According to research published on October 31 in the journal Nature Sustainability, up to 874,000 people in the city may be at risk of exposure to flooding, with disadvantaged communities the worse affected.
One of the deadliest floods of all time is thought to have occurred in China in 1931, where 3.7 to 4 million people died from the Yangtze–Huai River floods. In LA, a 1938 flood caused by two Pacific storms that were swept across the Los Angeles Basin killed between 113 and 115 people.
Brett F. Sanders, co-author of the new paper and a civil and environmental engineering professor at the University of California, Irving, told Newsweek: “Los Angeles is the second-largest city in the U.S. It has the third-largest economy in the world across all megacities, and it has a history of extreme flood events.
“The population has soared over the last century, yet until now, we have not known how many people are exposed, how much property would be exposed, and precisely who would be exposed.”
Flooding is caused by a variety of factors, including the overflow of water from bodies of water like the ocean, rainwater running off saturated ground, or when the flow rate of a river exceeds the capacity of its channel.
According to Sanders, their new study has modeled future flood risks and found that $108 billion in property could be exposed to flooding greater than 30 centimeters (1 foot) within the 100-year flood zone.
These are risk levels similar to some of the most destructive hurricanes in U.S. history, including Katrina in 2005, Sandy in 2012 and Irma and Harvey in 2017.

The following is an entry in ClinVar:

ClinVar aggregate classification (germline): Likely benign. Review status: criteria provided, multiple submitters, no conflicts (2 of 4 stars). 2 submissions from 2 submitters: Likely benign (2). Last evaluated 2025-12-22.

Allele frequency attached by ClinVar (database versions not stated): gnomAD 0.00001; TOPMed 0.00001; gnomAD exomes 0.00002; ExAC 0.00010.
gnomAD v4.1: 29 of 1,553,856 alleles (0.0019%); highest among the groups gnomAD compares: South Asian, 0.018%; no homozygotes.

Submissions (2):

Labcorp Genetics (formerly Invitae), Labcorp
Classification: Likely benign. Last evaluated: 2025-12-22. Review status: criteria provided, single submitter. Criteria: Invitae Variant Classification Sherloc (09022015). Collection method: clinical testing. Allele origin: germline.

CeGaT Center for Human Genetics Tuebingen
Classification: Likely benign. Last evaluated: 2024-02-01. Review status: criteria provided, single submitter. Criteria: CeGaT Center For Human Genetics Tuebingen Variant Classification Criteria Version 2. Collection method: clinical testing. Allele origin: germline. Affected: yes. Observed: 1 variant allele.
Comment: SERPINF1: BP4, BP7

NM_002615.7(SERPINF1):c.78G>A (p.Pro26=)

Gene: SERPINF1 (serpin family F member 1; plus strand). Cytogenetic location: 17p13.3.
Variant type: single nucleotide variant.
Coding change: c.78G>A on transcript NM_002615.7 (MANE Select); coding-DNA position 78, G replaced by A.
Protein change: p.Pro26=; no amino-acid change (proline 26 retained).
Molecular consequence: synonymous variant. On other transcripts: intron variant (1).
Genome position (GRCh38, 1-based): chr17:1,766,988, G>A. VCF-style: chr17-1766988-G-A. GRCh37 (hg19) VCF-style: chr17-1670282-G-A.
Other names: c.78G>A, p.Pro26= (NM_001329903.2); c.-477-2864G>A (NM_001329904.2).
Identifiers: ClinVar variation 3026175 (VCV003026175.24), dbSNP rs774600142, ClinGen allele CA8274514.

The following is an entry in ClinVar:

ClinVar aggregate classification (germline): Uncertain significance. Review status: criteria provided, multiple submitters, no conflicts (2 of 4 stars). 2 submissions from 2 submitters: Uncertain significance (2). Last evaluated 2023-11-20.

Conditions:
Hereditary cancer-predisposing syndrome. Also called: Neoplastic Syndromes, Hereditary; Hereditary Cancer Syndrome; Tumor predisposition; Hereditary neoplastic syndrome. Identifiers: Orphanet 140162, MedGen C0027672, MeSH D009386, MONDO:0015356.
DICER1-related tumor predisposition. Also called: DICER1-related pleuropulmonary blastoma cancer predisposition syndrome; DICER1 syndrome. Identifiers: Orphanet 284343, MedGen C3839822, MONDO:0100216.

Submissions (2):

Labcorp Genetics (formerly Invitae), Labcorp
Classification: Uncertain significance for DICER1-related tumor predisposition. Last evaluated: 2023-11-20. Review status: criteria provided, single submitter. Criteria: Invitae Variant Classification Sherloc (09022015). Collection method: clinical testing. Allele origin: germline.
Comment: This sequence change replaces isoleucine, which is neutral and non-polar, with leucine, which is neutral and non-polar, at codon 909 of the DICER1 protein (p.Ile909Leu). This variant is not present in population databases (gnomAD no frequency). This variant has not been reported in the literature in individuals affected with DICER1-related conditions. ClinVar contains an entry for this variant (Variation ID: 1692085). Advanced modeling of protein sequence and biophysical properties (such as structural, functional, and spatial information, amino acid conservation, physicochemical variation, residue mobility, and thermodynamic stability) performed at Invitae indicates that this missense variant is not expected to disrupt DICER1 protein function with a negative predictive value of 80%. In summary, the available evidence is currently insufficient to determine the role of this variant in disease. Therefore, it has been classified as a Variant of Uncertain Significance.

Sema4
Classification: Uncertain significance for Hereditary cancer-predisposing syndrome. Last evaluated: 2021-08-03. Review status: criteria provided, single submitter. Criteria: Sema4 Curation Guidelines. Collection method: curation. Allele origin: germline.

The 100-year flood zone is described by the authors in the paper as the magnitude of flood that has only a 1 percent chance of occurring or being exceeded in a given year: there is a 63.4 percent chance of one or more 100-year floods occurring in any 100-year period.
The risks of flooding in LA specifically are increasing due to land-use change, according to Sanders.
“More people are in harm’s way, and expansive use of impervious land surfaces (concrete, buildings) leads to rapid runoff of rainfall into flood channels that are no longer big enough to contain the flow,” Sanders said.
“This is also due to how we have historically measured exposure. Historically, federally-defined floodplains were not required to delineate areas exposed to street flooding from intense rainfall.
“Rather, mapping focused only on areas that could flood from channels that were too small to contain flood peaks, or coastal areas that could be inundated by a storm surge or waves.
“However, across major cities blanked by concrete and buildings, rainfall runoff presents significant flood risks. Here, using an innovative modeling approach, we accounted for all three possible modes of flooding (pluvial, fluvial and coastal) for the first time.”
While the effects of climate change may well play into this, it was not included in the researchers’ models of the flood.
“Other studies indicate that climate change (more intense rainfall) is also an important contributor globally and in California, but we did not attempt to quantify that aspect of the changing risk,” Sanders said.
These increasing floods and their damage to infrastructure and housing will most affect communities that are already struggling.
“Recent flood disasters across the U.S. have also shown that more affluent communities have the ability to recover from floods, while low-resource communities (which are often communities of color) may be slow to recover, or may never recover,” Sanders said.
“These risks are disproportionately higher for non-Hispanic Black and disadvantaged populations.”
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